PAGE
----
The main concern is what your exposure is to a single point of failure - specifically, the firm you have your money with. Is it government insured (it probably isn't, most investments aren't insured)? Is the insurance at risk, if there is any? At the same time, how much of your total life savings is "at risk" (i.e. playing around in some non-secured market)?
In the world we live in, financial systems are tightly bound together, and risk is not always well diversified but is often magnified - see the 2008 worldwide financial crisis as an example of such a "black swan" event. Similarly, whole investment firms and brokerages have gone bust all at once. Again in 2008, if it had not been for massive government bailouts it is not clear what investment firm would not have gone bust - but still, many smaller firms did still collapse, and many investors lost a lot of money.
The issue then is not some question like "will your firm still be here next year", but rather "can you estimate the risk that your firm will still be functioning well 25+ years from now, when you actually want to make use of that money?" The correct answer is that you cannot, and no one can, because no one can validly estimate the risk of some rare event knocking your investment firm over as though it were made of straw. Or more likely, that corruption will take hold and the managers of the firm will use their position to ensure themselves millions in profits while putting investors like you at risk of losing everything while technically maybe sorta following the law. And no one can say if that will happen in your lifetime.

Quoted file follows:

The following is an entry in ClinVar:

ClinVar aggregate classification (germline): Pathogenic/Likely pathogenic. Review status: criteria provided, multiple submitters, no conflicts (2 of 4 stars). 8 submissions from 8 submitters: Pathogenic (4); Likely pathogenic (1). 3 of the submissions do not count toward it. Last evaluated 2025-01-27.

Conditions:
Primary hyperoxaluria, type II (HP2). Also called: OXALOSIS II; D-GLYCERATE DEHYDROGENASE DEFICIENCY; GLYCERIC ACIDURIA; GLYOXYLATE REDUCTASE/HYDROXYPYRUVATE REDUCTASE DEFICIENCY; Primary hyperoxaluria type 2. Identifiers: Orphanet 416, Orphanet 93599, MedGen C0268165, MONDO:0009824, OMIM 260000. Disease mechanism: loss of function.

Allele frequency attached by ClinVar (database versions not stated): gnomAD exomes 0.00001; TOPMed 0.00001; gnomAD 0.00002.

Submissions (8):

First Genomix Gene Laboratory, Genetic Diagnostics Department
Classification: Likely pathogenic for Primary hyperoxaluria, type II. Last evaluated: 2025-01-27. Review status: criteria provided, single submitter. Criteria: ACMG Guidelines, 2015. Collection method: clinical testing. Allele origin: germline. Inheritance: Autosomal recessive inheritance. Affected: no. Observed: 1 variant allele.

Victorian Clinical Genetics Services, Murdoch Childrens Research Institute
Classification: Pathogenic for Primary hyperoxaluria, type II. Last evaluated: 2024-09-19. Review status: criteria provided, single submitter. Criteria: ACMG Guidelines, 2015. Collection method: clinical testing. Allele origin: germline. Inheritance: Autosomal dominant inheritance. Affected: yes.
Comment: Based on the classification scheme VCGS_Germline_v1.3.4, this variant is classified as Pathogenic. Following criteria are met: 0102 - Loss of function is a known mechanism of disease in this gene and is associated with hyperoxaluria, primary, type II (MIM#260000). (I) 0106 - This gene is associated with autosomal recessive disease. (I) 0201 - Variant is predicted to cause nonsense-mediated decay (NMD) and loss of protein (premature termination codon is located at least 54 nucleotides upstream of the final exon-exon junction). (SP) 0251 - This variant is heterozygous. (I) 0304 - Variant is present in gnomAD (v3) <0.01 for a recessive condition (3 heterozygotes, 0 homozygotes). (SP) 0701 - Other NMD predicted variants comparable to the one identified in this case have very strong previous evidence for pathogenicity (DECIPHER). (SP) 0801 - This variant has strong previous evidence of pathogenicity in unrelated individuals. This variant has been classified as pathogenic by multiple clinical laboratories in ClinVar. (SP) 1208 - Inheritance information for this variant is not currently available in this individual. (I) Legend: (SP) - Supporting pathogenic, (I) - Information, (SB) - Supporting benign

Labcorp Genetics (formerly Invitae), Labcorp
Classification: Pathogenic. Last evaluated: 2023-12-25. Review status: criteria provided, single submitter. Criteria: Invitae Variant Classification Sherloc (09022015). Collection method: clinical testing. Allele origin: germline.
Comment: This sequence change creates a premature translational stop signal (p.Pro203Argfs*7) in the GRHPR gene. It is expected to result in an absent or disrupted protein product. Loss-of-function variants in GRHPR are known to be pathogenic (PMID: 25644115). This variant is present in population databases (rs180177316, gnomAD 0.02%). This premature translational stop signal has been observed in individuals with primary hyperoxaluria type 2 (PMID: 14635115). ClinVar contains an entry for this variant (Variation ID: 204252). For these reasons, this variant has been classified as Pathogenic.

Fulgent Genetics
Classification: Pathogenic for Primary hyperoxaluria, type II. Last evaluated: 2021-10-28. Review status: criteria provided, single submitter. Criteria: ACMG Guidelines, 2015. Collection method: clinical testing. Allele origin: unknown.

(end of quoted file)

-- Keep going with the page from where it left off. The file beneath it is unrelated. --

Thus the true goal of diversification of risk is that if some bad thing happens, and given the length of time we are talking it almost certainly will to some serious degree, you do not want to give up everything you've gained - or worse, everything you saved. While diversifying the individual investments well is important, it doesn't protect you from problems with the firm itself. At large amounts of money I don't know of any example of anyone keeping all their money with one firm - it is the norm to have pools of money spread across multiple minimally-related firms. When you are just starting out it is fine to stick with one - but as the money grows and comes to represent months and years of your hard-earned savings, why would you trust one single group financiers to have your best interests at heart?
As a bonus, working with multiple firms can help you see how much firms vary, and will make it easy for you to switch money around if you experience any funny business from one of them. It can also expose you to a variety of different methods of steering you to some investments over others. If they encourage different strategies, it is easy for you to see how opinions differ. If they all push the same strategy - maybe worry about why :)